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his own. and he did. and as the time points out, his book is going for as much as 230 bucks a copy before selling out. most of the photos in it, were hers. and because those white house photos are considered in the public domain, none of the profits have to go to the photographer. but she let did get a brief shutout along with other white house photographers on the last page of the book. and on that note, i wish you all a very good night. from all of our colleagues across the network of nbc news, thank you for staying up late with us. i'll see you at the end of tomorrow. tomorrow tonight on all in, the january six committee speaks to their first trump family member as the doj probe approaches trump's inner circle. tonight, why trump's former caddie may be key to the investigation.
>> then >> we've seen russian soldiers short of weapons and morale, refused to carry out their orders, sabotaging their own equipment, and even accidentally shooting down their own aircraft. >> what we know about what is really happening with the russian army. plus energy secretary on today 's white house announcement to drive down gas prices. from florida's governor to fox news, how a conservative movement decided to reopen their front of gay lesbian people. >> why not just real name the real cost of 6 million, come on kids it will be a blast. >> all in starts right now. good evening from new york, i am chris hayes. today, jared kushner, the ex presidents son-in-law, became the highest profile witness to appear before the bipartisan committee investigating the january 6th insurrection. he appeared virtually and answered questions for about seven hours.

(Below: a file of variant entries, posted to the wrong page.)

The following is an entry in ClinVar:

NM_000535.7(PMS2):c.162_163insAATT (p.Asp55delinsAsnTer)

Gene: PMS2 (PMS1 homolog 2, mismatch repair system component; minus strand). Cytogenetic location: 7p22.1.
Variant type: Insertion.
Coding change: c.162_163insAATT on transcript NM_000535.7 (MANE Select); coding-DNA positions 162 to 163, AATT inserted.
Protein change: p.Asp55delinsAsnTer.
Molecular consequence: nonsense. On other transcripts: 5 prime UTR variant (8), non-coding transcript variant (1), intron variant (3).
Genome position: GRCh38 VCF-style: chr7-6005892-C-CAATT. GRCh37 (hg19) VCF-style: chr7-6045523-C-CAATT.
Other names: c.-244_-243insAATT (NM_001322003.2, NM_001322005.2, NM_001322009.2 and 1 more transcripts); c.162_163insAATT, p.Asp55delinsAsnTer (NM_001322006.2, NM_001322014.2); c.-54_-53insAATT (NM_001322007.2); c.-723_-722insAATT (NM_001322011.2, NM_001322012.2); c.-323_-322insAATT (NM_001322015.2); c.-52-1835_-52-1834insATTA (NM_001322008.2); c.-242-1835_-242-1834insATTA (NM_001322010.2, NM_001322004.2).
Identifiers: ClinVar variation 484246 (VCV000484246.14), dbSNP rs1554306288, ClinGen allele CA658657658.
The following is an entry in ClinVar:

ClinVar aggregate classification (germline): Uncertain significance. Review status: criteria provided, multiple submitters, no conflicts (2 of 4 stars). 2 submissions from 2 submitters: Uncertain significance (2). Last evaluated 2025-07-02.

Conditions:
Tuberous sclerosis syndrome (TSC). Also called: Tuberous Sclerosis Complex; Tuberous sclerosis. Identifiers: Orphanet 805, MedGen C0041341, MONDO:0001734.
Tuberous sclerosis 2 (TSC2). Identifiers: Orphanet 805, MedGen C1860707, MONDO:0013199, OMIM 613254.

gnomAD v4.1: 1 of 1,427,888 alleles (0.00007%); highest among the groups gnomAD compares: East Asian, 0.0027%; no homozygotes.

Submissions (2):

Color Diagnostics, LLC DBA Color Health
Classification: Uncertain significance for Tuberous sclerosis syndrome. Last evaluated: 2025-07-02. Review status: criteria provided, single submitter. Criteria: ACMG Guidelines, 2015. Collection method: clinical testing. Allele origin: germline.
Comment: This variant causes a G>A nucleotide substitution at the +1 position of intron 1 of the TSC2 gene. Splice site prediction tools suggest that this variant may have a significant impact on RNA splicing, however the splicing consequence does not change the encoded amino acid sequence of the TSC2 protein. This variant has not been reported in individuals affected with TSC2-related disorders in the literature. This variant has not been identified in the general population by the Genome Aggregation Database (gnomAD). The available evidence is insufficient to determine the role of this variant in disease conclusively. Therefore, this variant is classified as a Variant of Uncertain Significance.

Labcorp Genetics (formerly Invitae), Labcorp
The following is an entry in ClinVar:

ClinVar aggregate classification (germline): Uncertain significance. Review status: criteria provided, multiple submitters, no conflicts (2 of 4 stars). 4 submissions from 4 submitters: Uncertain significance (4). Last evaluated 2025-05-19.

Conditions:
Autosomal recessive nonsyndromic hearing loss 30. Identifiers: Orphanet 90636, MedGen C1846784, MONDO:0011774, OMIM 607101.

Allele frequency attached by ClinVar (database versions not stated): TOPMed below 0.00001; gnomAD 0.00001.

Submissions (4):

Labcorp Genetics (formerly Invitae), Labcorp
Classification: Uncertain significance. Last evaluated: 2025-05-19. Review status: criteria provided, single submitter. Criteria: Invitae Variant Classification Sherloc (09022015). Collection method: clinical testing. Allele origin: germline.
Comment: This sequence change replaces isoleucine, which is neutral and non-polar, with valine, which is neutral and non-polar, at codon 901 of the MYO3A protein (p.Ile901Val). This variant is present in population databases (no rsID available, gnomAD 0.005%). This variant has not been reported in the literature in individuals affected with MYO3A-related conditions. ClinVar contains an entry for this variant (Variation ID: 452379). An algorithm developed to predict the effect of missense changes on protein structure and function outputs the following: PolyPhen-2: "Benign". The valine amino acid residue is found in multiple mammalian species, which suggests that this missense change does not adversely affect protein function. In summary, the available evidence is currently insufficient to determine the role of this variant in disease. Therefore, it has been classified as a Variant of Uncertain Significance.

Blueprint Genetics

although his willingness to cooperate may seem surprising, which we noted unlike many high-profile trump aides, it does appear that kushner was not all that involved in the run up to the insurrection. he was out of the country in the days leading up to the attack. he did not return until the day of the six. today kushner is the highest ranking official to speak to the committee and the first member of donald trump's family. a source in the rooms that he was cooperative and friendly, talking at length and not invoking privilege. as we move closer to the public hearings by the general six committee scheduled for later this spring, it is remarkable when you think about how much the committee has already accomplished. as of this month, they spoken to almost 600 witnesses and issued 90's opinions, they gathered evidence to provide a definitive account in the days leading up to the capitol attack. after months of criticism, it appears the department of justice is taking meaningful